Aristotle defended the notion of private property by claiming that by giving the citizen the right to private property, the citizen is incentivized to continue to produce in pursuit of more private property. Private property is highly productive and will therefore lead to progress. He argues that goods owned commonly by a large group of people are prone to neglect. This is thought to be the result of the individual being self interested. The selfish nature of the individual would cause them to attempt to pass of all possible responsibility and duties to others in the community. In contrast, people will devote the greatest interest and care to their own property.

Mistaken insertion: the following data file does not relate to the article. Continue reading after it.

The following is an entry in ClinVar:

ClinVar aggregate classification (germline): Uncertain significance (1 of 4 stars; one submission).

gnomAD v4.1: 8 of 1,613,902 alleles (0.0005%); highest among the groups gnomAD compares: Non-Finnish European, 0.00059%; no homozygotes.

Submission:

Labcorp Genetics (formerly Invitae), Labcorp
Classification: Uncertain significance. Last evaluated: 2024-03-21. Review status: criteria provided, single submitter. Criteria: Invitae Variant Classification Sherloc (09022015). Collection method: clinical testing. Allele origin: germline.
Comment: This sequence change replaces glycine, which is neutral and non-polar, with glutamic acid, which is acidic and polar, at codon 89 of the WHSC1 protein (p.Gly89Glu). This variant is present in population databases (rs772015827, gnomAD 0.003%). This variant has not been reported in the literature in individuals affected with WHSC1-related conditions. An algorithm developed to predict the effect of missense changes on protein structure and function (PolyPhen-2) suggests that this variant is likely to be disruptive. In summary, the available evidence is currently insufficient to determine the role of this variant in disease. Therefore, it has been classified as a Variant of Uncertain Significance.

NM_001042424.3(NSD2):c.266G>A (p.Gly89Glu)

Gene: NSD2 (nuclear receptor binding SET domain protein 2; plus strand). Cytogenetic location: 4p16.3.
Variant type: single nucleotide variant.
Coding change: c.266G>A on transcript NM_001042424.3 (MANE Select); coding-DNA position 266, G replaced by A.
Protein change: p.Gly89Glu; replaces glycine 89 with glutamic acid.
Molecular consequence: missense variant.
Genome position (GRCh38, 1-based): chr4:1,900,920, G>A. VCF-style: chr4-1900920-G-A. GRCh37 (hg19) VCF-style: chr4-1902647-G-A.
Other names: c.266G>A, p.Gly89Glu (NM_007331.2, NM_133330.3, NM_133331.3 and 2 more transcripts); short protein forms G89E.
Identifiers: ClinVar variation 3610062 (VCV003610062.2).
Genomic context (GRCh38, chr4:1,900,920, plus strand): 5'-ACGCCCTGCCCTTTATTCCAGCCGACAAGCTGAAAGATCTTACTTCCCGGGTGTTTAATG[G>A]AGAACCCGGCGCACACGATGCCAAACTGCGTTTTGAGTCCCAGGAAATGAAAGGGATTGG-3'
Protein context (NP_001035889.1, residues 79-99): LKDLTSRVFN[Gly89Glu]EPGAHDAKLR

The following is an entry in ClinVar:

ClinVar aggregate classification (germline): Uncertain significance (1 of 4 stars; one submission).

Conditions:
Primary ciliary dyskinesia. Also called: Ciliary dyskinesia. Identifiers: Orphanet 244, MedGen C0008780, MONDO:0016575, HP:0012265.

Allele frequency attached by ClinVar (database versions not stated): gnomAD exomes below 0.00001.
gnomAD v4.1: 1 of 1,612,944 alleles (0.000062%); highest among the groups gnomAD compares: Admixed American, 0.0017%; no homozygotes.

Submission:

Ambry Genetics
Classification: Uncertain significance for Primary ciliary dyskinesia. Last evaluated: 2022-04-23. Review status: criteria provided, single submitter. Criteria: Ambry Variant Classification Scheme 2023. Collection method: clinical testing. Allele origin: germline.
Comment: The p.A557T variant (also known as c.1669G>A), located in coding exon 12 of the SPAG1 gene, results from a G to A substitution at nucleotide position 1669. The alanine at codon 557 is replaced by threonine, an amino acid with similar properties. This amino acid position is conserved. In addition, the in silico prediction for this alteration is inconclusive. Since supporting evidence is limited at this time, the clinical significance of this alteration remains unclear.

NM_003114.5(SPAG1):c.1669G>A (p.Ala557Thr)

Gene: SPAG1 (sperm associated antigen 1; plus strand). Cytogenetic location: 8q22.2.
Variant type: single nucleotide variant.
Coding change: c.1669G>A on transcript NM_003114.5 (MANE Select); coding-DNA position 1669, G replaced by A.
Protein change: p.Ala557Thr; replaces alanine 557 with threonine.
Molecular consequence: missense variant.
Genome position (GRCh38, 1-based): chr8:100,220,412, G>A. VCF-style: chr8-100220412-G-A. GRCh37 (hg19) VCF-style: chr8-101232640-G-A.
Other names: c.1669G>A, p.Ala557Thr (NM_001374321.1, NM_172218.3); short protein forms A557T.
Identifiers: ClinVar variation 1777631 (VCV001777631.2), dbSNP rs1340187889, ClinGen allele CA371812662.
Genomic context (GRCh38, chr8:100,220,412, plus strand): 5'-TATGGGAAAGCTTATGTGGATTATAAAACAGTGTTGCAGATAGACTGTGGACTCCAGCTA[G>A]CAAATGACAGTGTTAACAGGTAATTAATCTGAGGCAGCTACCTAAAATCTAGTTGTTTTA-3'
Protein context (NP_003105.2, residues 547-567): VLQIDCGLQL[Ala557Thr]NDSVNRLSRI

Although Aristotle seemed to detest moneymaking, he had set forth a argument in favor of private property. Aristotle delivers a logical rebuttal to Plato’s communism of the ruling class. He attempts to refute Plato’s perfect unity of the state through communism by pointing out that such extreme unity proves fatal to the reciprocal advantage that everyone reaps through trade.